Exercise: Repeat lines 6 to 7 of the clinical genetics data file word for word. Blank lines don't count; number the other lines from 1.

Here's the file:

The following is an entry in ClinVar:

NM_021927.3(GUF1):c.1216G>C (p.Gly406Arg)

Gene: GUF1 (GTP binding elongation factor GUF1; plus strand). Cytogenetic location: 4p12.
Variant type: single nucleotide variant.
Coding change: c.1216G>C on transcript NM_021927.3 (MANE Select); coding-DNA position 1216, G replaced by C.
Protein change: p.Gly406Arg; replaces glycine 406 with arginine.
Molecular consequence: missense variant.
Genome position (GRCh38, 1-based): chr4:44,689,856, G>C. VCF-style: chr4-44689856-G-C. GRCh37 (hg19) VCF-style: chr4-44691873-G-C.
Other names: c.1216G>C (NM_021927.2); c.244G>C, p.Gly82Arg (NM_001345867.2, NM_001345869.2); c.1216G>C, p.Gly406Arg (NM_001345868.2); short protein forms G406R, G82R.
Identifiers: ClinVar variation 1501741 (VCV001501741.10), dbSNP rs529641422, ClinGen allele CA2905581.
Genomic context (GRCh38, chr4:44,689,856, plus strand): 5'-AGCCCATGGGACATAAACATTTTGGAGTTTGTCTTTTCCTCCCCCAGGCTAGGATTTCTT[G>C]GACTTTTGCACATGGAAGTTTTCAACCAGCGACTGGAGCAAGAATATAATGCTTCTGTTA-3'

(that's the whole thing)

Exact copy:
Protein change: p.Gly406Arg; replaces glycine 406 with arginine.
Molecular consequence: missense variant.